Today, I am announcing that the Transportation Security Administration (TSA) will take additional steps to address the potential insider threat vulnerability at U.S. airports. These steps follow a 90-day Aviation Security Advisory Committee (ASAC) comprehensive review conducted at my request in January 2015. I also asked the ASAC to identify other trends to determine if additional risk-based security measures, resource reallocations, new investments or policy changes are necessary.
I made this request after an incident in Atlanta that occurred in December 2014 which raised questions about potential vulnerabilities regarding the screening and vetting of all airport-based employees. Immediately following the incident in December 2014, TSA increased the random and unpredictable screening of aviation workers at various airport access points to mitigate potential security vulnerabilities.
As a result of the recommendations contained in the ASAC report, I have directed the TSA to take the following immediate actions:
- Until TSA establishes a system for “real time recurrent” criminal history background checks for all aviation workers, require fingerprint-based Criminal History Records Checks every two years for all airport employee SIDA badge holders.
- Require airport and airline employees traveling as passengers to be screened by TSA prior to travel.
- Require airports to reduce the number of access points to secured areas to an operational minimum.
- Increase aviation employee screening, to include additional randomization screening throughout the workday.
- Re-emphasize and leverage the Department of Homeland Security “If You See Something, Say Something™” initiative to improve situational awareness and encourage detection and reporting of threat activity.
I have also directed TSA to continue analyzing the recommendations of the ASAC report, and identify additional mitigating measures for future implementation.
Furthermore, the ASAC concluded that 100 percent physical employee screening would not completely eliminate potential risks, but would divert critical resources from other critical security functions to mitigate other risks.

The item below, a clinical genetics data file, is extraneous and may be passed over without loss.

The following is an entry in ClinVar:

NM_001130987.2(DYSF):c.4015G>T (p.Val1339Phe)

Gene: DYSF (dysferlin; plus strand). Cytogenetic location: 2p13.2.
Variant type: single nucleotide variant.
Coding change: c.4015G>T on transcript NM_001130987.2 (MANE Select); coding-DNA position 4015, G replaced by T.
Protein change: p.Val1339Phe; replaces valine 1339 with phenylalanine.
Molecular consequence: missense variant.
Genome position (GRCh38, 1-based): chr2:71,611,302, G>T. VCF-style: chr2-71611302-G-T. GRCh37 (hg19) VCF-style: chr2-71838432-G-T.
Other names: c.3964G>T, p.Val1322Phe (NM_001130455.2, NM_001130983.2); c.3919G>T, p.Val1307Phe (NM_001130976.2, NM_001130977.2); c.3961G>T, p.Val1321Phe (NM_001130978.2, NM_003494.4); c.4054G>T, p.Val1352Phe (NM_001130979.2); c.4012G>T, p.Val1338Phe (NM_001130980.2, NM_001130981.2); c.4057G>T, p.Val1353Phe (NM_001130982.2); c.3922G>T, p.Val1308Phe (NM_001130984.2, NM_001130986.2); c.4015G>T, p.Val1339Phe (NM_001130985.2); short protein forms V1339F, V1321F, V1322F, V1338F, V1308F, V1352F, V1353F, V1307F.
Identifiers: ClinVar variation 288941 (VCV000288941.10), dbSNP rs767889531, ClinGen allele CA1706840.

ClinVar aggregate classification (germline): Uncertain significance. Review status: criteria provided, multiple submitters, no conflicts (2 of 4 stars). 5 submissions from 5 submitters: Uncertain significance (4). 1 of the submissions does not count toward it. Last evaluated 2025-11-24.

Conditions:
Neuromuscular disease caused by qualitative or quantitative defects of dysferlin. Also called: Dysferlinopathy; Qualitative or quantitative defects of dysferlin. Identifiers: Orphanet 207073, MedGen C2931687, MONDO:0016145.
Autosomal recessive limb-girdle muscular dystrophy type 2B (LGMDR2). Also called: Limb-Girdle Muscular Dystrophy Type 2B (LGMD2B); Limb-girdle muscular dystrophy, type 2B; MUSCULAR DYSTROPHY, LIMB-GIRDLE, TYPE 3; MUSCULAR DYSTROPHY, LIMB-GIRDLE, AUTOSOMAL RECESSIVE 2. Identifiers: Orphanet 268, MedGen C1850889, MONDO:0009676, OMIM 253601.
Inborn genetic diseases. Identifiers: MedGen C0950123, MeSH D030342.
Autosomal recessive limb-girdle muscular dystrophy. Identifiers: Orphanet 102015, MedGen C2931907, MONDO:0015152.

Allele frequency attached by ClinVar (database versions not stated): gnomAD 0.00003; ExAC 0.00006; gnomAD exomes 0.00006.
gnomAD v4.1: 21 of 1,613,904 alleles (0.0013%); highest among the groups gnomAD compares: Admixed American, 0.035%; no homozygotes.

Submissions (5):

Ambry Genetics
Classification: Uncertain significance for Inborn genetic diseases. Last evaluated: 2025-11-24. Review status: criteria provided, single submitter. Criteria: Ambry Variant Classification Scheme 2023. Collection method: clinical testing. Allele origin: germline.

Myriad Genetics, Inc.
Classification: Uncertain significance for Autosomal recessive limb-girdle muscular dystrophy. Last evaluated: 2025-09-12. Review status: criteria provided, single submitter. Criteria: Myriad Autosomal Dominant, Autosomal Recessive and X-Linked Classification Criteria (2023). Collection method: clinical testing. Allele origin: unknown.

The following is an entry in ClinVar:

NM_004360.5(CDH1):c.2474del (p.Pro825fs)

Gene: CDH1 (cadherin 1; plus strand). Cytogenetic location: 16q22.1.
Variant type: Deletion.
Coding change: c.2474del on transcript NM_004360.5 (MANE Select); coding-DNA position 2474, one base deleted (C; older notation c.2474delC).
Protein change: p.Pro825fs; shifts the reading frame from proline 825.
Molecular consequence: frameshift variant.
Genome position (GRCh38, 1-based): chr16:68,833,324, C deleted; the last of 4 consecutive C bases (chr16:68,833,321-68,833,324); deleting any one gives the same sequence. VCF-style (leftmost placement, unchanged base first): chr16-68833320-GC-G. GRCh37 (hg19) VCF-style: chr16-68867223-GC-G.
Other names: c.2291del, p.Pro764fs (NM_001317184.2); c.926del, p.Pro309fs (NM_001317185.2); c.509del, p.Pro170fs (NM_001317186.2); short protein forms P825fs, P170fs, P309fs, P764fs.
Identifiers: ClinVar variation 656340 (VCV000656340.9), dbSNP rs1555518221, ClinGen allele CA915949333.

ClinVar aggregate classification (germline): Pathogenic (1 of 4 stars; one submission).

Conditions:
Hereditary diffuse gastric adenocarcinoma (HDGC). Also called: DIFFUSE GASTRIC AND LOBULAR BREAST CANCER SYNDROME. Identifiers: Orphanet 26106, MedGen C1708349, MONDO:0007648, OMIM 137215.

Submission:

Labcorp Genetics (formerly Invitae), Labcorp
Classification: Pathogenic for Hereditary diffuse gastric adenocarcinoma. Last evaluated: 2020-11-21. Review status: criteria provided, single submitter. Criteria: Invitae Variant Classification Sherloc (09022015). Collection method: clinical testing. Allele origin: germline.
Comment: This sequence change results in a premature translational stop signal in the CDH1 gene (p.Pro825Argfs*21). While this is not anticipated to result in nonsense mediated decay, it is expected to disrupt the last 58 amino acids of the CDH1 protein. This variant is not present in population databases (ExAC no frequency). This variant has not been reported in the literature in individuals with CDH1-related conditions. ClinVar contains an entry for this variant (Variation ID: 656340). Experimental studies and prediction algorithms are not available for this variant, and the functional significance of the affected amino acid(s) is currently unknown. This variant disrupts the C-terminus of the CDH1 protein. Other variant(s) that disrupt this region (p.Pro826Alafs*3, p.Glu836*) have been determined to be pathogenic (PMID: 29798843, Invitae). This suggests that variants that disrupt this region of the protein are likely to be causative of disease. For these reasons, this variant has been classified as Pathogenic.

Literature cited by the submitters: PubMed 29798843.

I want to thank the ASAC for their work in developing their recommendations in such a short time frame. Their recommendations validate TSA’s risk-based approach to passenger screening and will help strengthen the overall security of our commercial aviation network. I am confident that the potential insider-threat posed by aviation industry employees will be significantly mitigated as a result of these recommendations.
Established in 1989 in the wake of the crash of Pan Am 103 over Lockerbie, Scotland, the ASAC provides advice and recommendations for improving aviation security measures to the Administrator of TSA. The ASAC is composed of members representing nine key stakeholder groups affected by aviation security requirements. These membership categories include victims of terrorist acts against aviation, law enforcement and security experts, aviation consumer advocates, airport tenants and general aviation, airport operators, airline management, airline labor, aircraft and security equipment manufacturers, and air cargo. ASAC’s mission is to examine areas of civil aviation security and develop recommendations for the improvement of civil aviation security methods, equipment, and procedures. The ASAC enhances TSA’s security posture through consultation with key partners concerning potential risks to infrastructure, passengers and cargo. In addition, ASAC gathers input from stakeholders on the effectiveness of security procedures and develops recommendations for possible improvements. Members serve up to two-year terms from the date of the appointment.